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Jonathan Jansen attacks homeschoolers again

University of the Free State rector Jonathan Jansen is known as being antagonistic towards home Education. Click here for an article of his previous attack on home education where the following statement was made : “Dit is die hoëronderwys-weergawe van tuisonderrig, waar jong mense in ’n eng, bevooroordeelde, “Nederduitse Gereformeerde” denkwyse geïndoktrineer kan word, presies hoe Suid-Afrika in die eerste plek veral sedert die 1940’s in die moeilikheid beland het.

In a recent article he attacked home education again by making the following statement : "Although I sympathise with parents sceptical of public education, teaching is not something parents can do unless they are highly trained,..." This statement caused a lot of unhappiness under homeschooling parents and a number of them write letters to Times Live. A few of these letters are published below.

Two factors are critical to the success of education : An understanding of the education content and an understanding of the child that receives the education. Highly trained teachers might have a better understanding of the education content than parents, but parents can easily compensate for this by consulting Google or Youtube, or the best teachers in the world on Khan Academy. However, parents have a much better understanding of the child that receives the education, and there is very little that teachers can do to compensate for this.


[Shirley Erwee]

Dear Sir/Madam

I was so infuriated to read the unfounded and false comment by Prof Jansen in the closing lines of your article about homeschooling today: ".teaching is not something parents can do unless they are highly trained."

Prof Jansen needs to do his homework. As he well knows every survey shows the school system with the 'highly trained' professional teachers is failing dismally.

In contrast, research in the USA comparing the performance of homeschoolers and public school students on three standardised tests revealed that with public school students at the 50th percentile, homeschoolers were at the 89th percentile in reading, the 86th percentile in science, the 84th percentile in language, math, and social studies.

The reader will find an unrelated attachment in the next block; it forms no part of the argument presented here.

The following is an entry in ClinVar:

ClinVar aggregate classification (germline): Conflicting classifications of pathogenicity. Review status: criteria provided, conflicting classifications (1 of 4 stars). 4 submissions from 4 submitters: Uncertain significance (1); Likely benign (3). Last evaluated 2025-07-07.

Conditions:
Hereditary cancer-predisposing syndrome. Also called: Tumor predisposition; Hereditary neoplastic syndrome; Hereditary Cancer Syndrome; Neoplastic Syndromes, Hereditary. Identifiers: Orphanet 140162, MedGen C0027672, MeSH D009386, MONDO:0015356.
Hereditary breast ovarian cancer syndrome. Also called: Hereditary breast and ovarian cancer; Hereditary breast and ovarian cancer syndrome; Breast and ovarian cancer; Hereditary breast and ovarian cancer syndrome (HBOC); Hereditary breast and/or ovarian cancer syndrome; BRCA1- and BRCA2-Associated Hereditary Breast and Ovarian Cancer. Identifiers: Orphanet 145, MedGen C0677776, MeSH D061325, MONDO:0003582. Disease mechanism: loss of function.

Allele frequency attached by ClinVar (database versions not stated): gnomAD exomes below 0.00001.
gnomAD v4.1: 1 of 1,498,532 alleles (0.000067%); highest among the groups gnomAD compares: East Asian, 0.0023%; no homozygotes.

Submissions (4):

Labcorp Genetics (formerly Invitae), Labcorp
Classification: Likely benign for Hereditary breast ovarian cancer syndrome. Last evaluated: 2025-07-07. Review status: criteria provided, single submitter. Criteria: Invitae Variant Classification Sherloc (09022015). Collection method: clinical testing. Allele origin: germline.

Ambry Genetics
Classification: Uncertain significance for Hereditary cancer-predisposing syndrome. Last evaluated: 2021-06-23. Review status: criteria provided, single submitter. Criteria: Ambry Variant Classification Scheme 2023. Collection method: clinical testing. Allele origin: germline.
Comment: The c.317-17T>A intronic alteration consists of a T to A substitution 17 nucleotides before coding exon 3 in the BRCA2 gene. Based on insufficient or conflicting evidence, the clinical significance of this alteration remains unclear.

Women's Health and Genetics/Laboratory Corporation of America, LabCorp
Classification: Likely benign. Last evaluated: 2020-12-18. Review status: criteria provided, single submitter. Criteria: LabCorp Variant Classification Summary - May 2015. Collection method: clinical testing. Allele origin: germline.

(The percentile is not the test score, the 89th percentile means that 89% of all students scored lower than homeschoolers in reading, for example.)

The parents' own education had little effect on the academic achievement of homeschooled children: In families where neither parent had tertiary education, homeschoolers scored in the 83rd percentile. If one parent had a university degree, they scored in the 86th percentile. If both parents were university graduates, the students scored in the 90th percentile.

Take note Prof Jansen: Whether or not the parents were certified teachers or not had no effect on the children's academic outcomes.

Parents can teach their children and it is their love and dedication to their children that enables them to do it well...and they never strike!


Shirley Erwee

Home educating mother of 6 children, homeschooling author and activist


[Joy Leavesley]

Dear Editor,

I am writing to you in response to your article on homeschooling. There are some factual errors in the report. It is a shame that these were not corrected prior to publication as it is often difficult to change public perception once an article has flown.  
Homeschooling options legally available to a parents include different forms of instruction so long as it is in the child's home. Section 51 (1) of the South African Schools Act states "A parent may apply to the Head of Department for the registration of a learner to receive education at the learner’s home". It makes no accommodation for tutorial centers as per your article. That is not to say such centers do not exist, but they do not meet the said requirement of homeschooling as per SASA. 

It would be useful for Kobus Maree to quote the research being used when he makes his statement " illiterate parents and people from poor backgrounds had no choice but to settle for what was being offered". This statement is very misleading and further marginalizes a very marginalized group of our society. The research I have available to me states that the parents level of education and household income does not make a significant difference to the academic outcome for the child. This type of thinking is echoed in the statement of Jonathan Jansen when he states "teaching is not something parents can do unless they are highly trained." Again I would be very interested in reading the research which supports this statement. 

I am trusting the the incorrect statements will be corrected in a follow-up article. Please advise me when this happens.



This post first appeared on SA Homeschoolers - Blog Articles, please read the originial post: here

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Jonathan Jansen attacks homeschoolers again


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